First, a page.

Seminole Nation of Oklahoma Assistant Chief Brian Palmer called Haney “an inspiration” in a Facebook post.
“With a heavy heart, the Seminole Nation woke to the news of the passing of Chief Kelly Haney,” Palmer said. “An inspiration to many, an accomplished artist, his work with the state and later as chief highlighted his career, but his greatest achievement is that of family. Keep his family in prayer and may they find comfort in knowing the Seminole Nation and Indian Country mourns his loss.”
Chickasaw Nation Gov. Bill Anoatubby also posted a statement on Facebook saying Haney would be missed.
“We are sorry to learn of the passing of our longtime friend Enoch Kelly Haney,” Anoatubby wrote. “He was a talented artist, gifted leader, minister, family man and a genuine role model. He will be missed by us all. May his family and friends be comforted in this time of loss by the examples he set. I offer my condolences.”
Taylor praised Haney — who also had heritage from the Muscogee Nation — as a leader who could help governments cooperate.
“He thought that dialogue was the most important thing between tribal government and state government, and he was right,” Taylor said. “If we can sit down together and discuss, we can often move Oklahoma forward for everybody. While he was a very, very proud member of the Seminole and the Muscogee (Creek) nations, he was also someone who could walk in both worlds as a government leader.
“He was also the driving force for putting the flags of all the tribal governments on the Capitol grounds as showing that Oklahoma was a state that came from those lands.”
John Hargrave was mayor of Wewoka while Haney was principal chief of the Seminole Nation.
“We did a downtown revitalization project, and Kelly Haney was instrumental with that, including bringing back and restoring the historic Wewoka Switch Depot,” Hargrave recalled. “I worked with Kelly on numerous projects. I’ve been on a lot of boards and committees with Kelly. He was well-known to the community and was a good partner to work with for the City of Wewoka and the Seminole Nation. Kelly was very quiet, very patient and he would take on and work on long-term projects with a lot of resiliency. That’s something that might have set him apart.”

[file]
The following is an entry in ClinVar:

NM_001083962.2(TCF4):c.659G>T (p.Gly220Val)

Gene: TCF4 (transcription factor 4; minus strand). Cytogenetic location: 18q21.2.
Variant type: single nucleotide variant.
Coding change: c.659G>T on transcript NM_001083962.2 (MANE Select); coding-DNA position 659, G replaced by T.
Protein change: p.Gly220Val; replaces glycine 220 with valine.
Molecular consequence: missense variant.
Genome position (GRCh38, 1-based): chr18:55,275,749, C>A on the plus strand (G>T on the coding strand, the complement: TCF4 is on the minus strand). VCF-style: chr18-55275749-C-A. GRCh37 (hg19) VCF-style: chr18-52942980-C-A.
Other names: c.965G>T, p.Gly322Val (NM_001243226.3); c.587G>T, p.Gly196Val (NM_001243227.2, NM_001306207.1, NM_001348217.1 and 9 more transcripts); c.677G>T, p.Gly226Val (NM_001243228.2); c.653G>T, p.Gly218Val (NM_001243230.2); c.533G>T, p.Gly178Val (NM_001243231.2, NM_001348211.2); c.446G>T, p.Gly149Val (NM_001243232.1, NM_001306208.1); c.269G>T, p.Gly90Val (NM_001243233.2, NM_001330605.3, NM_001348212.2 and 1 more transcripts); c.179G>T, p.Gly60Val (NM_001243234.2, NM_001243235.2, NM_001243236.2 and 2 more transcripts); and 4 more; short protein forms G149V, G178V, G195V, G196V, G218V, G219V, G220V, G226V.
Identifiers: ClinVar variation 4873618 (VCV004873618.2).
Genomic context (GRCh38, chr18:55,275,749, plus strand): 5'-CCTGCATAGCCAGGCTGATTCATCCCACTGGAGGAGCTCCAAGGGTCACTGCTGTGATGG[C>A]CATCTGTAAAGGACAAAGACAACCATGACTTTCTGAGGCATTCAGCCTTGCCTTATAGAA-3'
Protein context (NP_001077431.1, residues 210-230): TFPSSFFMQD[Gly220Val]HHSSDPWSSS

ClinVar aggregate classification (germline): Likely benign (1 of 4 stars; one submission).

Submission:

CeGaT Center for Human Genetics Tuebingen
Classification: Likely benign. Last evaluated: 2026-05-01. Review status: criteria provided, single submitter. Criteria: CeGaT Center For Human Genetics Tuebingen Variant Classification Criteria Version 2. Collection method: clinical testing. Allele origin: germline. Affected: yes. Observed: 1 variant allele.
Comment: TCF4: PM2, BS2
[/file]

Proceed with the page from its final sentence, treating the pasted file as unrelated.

Lovelady, who would photograph Haney’s finished paintings in Seminole, said she once asked her friend to put in a good word for her when she was seeking a job at the University of Oklahoma. Instead, however, she ended up working for his campaign and, eventually, his Senate office.
“I was helping a constituent with an issue with autism, and I wondered if I had kind of overstepped (because) it was my first week on the job,” Lovelady said. “He said, “Sheryl, if we can’t use this office to help children, I don’t know why on Earth we are here.’ That’s the kind of man he was.”
Lovelady said Haney was an ordained Methodist minister who had seven children. English was his second language, and Lovelady said his love of drawing developed early in life. One time, his mother ran out of paper when he was a child.
“So she told him he could just go ahead and draw on the walls,” Lovelady said.
She recalled a conservation they had on the road.
“One day, we were just driving along, and he said, ‘When I was a little boy, I went to town in the back of a wagon. And as an artist, I took the Concord to Paris. I’ve lived a very amazing life,'” Lovelady said.